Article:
The Weaponiza­tion of Repub­li­can Val­ues in France

There is an ongo­ing bat­tle for cul­tur­al hege­mo­ny in France. Far-right ide­olo­gies are being nor­mal­ized, their stig­ma­tiz­ing vocab­u­lary thus not only gains pub­lic accep­tance but also comes to shape the government’s agen­da on minor­i­ty rights. Two deroga­to­ry terms have gained salience dur­ing the last year: islamo-gauchisme and wok­isme. They fuse togeth­er exist­ing and new sce­nar­ios of puta­tive threats to the Repub­lic. Mus­lims, crit­i­cal aca­d­e­mics and those who speak up against Islam­o­pho­bia are tar­gets of the new gov­ern­ment rhetoric.

One year after the bru­tal assas­si­na­tion of school­teacher Samuel Paty by an Islamist ter­ror­ist, the French min­is­ter of nation­al edu­ca­tion launched a new Repub­li­can think tank labelled “lab­o­ra­toire répub­li­cain” on Octo­ber 13th. Jean-Michel Blan­quer declared last month that his repub­li­can lab­o­ra­to­ry is designed to “win the bat­tle of ideas” and “defend human­ism and uni­ver­sal­ism” against “wok­ism”.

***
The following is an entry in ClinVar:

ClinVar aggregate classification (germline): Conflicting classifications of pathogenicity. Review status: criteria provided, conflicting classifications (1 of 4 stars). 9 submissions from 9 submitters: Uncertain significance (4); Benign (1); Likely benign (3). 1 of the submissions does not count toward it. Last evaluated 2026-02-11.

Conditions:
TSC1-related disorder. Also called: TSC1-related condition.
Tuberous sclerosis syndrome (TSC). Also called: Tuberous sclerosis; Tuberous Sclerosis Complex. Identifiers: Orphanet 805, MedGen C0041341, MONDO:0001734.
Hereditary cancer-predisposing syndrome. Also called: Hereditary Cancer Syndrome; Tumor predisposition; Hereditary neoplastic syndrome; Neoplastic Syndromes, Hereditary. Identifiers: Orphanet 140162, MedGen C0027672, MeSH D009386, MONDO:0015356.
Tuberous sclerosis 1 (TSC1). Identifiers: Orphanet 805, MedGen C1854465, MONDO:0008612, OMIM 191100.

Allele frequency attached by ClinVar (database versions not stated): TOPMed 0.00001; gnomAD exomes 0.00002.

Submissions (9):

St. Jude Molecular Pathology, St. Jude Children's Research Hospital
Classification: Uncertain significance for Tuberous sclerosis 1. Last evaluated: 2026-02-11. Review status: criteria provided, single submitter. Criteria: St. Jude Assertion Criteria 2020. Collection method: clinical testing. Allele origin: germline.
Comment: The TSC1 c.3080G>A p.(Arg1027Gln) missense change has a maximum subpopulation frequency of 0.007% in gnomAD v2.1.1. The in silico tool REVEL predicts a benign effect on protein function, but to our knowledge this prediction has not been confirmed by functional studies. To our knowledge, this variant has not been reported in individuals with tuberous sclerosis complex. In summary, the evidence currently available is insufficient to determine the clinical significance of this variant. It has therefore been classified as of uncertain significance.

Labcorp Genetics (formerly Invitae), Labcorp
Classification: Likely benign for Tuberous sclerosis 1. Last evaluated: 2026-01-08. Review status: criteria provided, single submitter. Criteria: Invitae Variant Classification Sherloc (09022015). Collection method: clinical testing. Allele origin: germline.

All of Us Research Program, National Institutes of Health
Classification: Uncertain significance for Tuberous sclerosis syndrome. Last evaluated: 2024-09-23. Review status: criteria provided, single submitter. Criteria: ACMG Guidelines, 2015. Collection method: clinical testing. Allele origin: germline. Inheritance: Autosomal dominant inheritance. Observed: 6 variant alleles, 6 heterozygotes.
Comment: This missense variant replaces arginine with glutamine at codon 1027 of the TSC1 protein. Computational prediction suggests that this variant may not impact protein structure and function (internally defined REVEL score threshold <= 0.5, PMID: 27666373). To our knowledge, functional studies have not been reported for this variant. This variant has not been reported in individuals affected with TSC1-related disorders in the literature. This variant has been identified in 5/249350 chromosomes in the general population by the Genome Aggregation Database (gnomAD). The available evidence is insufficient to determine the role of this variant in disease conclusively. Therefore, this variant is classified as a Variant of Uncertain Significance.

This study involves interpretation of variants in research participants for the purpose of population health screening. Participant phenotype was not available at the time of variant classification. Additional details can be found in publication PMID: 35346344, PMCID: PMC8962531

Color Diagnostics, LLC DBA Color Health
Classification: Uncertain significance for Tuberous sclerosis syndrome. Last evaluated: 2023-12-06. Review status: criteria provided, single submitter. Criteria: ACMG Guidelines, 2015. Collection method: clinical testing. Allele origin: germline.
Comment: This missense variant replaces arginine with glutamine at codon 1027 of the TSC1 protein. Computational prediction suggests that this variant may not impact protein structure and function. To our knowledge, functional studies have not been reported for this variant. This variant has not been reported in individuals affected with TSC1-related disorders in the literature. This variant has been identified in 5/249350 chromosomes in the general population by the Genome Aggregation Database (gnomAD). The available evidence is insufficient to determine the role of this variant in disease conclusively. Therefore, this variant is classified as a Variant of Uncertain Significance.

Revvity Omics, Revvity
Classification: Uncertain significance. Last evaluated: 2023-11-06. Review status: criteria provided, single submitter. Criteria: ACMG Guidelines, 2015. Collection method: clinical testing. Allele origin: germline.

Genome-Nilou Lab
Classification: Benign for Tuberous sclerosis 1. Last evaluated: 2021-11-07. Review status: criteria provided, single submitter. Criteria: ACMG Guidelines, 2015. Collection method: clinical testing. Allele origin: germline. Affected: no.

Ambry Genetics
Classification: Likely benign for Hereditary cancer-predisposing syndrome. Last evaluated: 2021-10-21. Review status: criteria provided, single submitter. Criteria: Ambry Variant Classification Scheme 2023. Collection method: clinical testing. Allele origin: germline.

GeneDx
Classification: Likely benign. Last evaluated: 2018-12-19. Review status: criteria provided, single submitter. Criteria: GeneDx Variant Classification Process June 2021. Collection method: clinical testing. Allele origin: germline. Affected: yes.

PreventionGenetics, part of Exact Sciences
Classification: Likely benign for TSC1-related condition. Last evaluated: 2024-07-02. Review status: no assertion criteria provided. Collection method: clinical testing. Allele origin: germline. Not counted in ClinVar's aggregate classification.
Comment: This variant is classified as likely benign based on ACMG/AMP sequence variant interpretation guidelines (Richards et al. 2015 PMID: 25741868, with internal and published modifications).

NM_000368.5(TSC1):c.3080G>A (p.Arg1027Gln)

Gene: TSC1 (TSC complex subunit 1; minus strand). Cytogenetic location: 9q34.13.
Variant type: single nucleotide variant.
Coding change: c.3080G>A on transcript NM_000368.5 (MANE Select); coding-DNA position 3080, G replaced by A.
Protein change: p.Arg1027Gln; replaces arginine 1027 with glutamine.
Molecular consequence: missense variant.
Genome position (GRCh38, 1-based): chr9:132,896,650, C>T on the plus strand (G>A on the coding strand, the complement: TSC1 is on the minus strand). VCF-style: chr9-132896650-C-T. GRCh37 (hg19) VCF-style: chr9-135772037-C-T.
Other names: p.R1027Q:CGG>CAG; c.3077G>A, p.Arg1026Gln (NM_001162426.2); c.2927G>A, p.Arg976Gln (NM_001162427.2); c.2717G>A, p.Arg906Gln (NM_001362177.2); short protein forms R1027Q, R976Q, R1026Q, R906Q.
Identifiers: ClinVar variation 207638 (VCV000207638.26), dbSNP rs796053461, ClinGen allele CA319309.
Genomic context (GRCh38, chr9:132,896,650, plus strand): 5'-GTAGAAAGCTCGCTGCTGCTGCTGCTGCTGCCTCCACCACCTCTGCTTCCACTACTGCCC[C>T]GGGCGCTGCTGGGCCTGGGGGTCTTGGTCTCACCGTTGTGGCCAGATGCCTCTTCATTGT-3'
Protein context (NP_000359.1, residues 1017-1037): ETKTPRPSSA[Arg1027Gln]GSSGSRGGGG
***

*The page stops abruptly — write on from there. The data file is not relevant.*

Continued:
Wok­ism, the new obses­sion of the French pub­lic dis­course, was described by Blan­quer dur­ing the pan­dem­ic as a fast-spread­ing virus. His lab­o­ra­to­ry, to stay with the metaphor, is now sup­posed to devel­op the “cure” for this virus. The ingre­di­ents to be used are good old-fash­ioned repub­li­can val­ues, of course. But what exact­ly does the patient suf­fer from?

In his address deliv­ered in Paris, Blan­quer iden­ti­fied four areas in which wok­ism creeps in: first and fore­most, it befalls the aca­d­e­m­ic field. Accord­ing to the min­is­ter, it suf­fers due to the spread of a can­cel cul­ture, where “real pow­er strate­gies have been put in place”.  More­over, the media, the cul­tur­al world and pol­i­tics are equal­ly affect­ed by wokism.

A year ago, Blan­quer stat­ed, the uni­ver­si­ties were rav­aged by islamo-left­ism, an ide­ol­o­gy which in his words, made crit­i­cal aca­d­e­mics accom­plices of ter­ror­ism. In his Inter­view with radio Europe1, he denounced “ideas that often come from out­side, from a mod­el of soci­ety which is not ours. We have a Repub­li­can, uni­ver­sal­ist mod­el. (…) I will be very firm against all those who, today, believ­ing them­selves to be pro­gres­sive, in real­i­ty make the bed for a form of tol­er­ance to rad­i­cal­ism. This is unac­cept­able and it leads to the worst.”